If you're listing your home now, use these ideas to make a greatcold-weather impression.
Spring may still be peak home-shopping season, since most familieswant to move when the kids are out of school. Yet it actually pays tolist in the winter, when buyers tend to have more urgency: A study byonline brokerage Redfin found that average sellers net more aboveasking price during the months of December, January, February, andMarch than they do from June through November, even in cold-weathercities like Boston and Chicago. And homes listed in winter soldfaster than those posted in spring.
Should you put your home on the market now? Unless you need tosell (say, you’ve purchased your next home or are relocating for ajob), “timing always depends on supply and demand,” saysIndianapolis real estate agent Christine Dossman.
To understand your local climate, check the number of days on themarket for current and recently sold listings. If most are sittingfor more than 60 days, it’s safer to wait until spring, when morebuyers will emerge. Yet “if properties are selling quickly, takethat as a green light to list,” says real estate broker Peggy Yeeof Vienna, Va.
If you do move forward, these strategies will help make your homea hot seller this winter.
Price It Right
The quieter winter market brings special pricing considerations.Unlike in spring, when there are more shoppers—and it may makesense to price low to try to generate a bidding war—you’re lesslikely to receive multiple offers.
Winter is also a bad time to test the market and list high. If thehouse doesn’t sell, you may need to drop below market value to naba buyer before new properties appear in spring and make yours lookstale by comparison.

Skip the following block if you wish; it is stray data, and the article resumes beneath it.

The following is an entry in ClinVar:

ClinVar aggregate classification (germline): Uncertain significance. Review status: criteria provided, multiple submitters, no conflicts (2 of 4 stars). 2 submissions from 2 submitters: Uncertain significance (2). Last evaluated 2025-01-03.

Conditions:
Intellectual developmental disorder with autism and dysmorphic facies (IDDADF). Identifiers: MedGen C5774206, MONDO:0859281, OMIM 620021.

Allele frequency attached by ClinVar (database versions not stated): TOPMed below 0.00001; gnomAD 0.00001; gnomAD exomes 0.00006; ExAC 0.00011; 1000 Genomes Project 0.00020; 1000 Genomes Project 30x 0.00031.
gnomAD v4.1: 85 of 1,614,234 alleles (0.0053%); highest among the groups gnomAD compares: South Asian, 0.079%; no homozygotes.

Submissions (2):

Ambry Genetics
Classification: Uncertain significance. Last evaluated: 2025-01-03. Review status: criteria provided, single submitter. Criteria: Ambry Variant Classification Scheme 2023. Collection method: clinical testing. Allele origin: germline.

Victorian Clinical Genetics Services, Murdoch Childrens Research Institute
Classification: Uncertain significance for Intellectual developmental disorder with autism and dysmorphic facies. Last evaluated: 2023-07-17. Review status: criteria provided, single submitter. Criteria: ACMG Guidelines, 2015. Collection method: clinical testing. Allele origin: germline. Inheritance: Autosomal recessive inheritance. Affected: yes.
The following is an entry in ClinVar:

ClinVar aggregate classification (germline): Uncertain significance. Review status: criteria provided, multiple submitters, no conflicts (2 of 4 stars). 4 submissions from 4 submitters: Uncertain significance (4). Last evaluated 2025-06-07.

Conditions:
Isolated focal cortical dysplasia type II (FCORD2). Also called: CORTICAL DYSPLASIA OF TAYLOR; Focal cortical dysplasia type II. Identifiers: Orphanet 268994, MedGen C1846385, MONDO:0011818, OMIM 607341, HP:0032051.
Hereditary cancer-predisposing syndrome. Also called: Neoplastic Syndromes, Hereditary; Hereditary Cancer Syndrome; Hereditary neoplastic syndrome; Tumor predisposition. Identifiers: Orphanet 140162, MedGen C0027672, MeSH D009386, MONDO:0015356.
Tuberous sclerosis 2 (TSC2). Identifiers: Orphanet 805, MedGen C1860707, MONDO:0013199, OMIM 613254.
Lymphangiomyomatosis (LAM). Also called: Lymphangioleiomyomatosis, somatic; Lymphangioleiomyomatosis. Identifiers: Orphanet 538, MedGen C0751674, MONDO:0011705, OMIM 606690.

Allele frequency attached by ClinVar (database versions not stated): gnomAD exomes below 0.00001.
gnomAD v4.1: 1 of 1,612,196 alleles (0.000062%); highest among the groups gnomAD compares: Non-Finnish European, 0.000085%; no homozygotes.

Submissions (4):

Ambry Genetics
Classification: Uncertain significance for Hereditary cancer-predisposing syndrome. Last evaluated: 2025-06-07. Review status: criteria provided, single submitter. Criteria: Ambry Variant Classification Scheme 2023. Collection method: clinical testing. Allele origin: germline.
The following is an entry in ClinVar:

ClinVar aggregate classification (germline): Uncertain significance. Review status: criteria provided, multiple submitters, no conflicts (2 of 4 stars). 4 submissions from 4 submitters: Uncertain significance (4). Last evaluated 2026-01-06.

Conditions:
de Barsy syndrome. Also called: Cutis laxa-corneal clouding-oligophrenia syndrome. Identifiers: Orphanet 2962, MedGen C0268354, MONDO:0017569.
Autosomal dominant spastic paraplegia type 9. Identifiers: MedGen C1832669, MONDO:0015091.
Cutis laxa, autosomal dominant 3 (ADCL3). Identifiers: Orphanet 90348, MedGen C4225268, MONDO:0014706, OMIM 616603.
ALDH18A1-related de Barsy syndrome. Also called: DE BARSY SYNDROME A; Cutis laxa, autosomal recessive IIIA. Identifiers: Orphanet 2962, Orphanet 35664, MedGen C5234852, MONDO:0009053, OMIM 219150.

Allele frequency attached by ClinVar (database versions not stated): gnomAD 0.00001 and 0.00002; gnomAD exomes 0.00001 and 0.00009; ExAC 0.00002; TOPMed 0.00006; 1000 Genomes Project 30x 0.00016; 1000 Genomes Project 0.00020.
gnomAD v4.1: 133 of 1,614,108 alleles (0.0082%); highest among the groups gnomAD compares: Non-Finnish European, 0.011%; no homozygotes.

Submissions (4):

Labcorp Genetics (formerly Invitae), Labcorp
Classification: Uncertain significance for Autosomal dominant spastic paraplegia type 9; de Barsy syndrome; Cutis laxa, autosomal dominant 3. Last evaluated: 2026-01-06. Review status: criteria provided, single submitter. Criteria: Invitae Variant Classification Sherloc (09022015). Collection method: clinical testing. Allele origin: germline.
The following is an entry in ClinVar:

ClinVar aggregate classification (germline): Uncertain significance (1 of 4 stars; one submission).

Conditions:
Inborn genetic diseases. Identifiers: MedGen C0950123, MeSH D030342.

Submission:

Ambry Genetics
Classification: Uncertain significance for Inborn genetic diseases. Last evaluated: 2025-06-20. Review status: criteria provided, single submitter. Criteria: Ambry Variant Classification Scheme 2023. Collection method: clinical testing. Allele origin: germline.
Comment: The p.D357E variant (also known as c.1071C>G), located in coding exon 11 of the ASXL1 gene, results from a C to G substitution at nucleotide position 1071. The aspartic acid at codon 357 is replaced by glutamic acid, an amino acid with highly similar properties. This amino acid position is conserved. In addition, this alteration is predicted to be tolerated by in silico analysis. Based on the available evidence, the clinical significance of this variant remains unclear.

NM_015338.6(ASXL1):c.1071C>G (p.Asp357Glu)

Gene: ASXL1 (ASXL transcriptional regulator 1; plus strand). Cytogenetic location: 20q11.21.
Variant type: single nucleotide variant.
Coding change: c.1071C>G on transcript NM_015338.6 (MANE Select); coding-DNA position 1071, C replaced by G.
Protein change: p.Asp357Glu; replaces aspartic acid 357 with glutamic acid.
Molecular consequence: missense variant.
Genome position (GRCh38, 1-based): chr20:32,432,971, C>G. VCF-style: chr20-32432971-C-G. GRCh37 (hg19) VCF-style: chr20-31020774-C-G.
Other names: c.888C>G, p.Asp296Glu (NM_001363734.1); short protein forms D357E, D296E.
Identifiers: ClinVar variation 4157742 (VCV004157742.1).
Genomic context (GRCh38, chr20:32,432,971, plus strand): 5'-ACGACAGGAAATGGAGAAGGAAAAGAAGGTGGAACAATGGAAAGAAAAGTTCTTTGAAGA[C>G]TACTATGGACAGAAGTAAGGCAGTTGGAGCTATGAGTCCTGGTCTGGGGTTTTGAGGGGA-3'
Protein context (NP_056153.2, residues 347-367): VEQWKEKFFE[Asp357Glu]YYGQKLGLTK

The upshot: Take a conservative approach and price at marketvalue, Yee advises. Check closing prices of comparable propertiessold in the past 30 days, then eye current list prices to make sureyour home won’t look overpriced.
Schedule a Tune-Up
Winter buyers are particularly attuned to issues related toheating and maintenance. Get your furnace, HVAC, and roof inspected,and make any necessary repairs. Also on your to-do list: Clean thegutters, change air filters, and weather—strip the windows.
Many cold-weather house hunters will also be thinking aboutheating costs. Consider low-cost upgrades like insulating the atticor installing energy-efficient windows, which can slash utilitybills, says Brendon DeSimone, author of Next Generation Real Estate.
Brighten Your Home
Snow and gray skies make for a gloomy first impression. Warm upcurb appeal with basic landscaping, and add inexpensive cool-weatherplants like holly to invigorate outdoor space. Fix chipped paint,caulk windows, and repair cracked window seals, which can causecondensation that freezes over and creates an eyesore.
Offset the season’s poor natural light by painting your houseoff-white throughout—it sets a consistent color palette and makesthe space feel larger, says Sacramento interior designer KerrieKelly.
And create a sense of warmth throughout the home, starting withthe living room, where staging can have the greatest impact,according to a National Association of Realtors report. Items like athrow blanket can set the tone since “people are in winter mode,”says Annette DeCicco, a New Jersey regional sales manager atBerkshire Hathaway. Just don’t tie the space to a specific religionor belief, advises Kelly. To stay neutral, use such seasonal touchesas stacked wood by the fireplace rather than holiday decorations.
As always, de-clutter and depersonalize. Put away familyphotographs so that buyers can see themselves living in the home;instead display pictures that show what the property looks like whenthe temperature is warmer, like the garden in full bloom or thebackyard in the summertime. Just because it’s winter doesn’t meanbuyers can’t appreciate what your home has to offer year-round.
Blogsubmitted by: Cyndi Cobb of The Real Estate Market Place –Servicing the Greater Fort Hood and surrounding areas which includes:Killeen, Harker Heights, Temple, Belton, Copperas Cove, Lampasas,Kempner, and Nolanville. Feel free to call if you have any questionsregarding Central Texas Real Estate.
Author:Cyndi Cobb Phone: 512-564-0381 Dated: November 6th 2015 Views: 1,179 About Cyndi: ...
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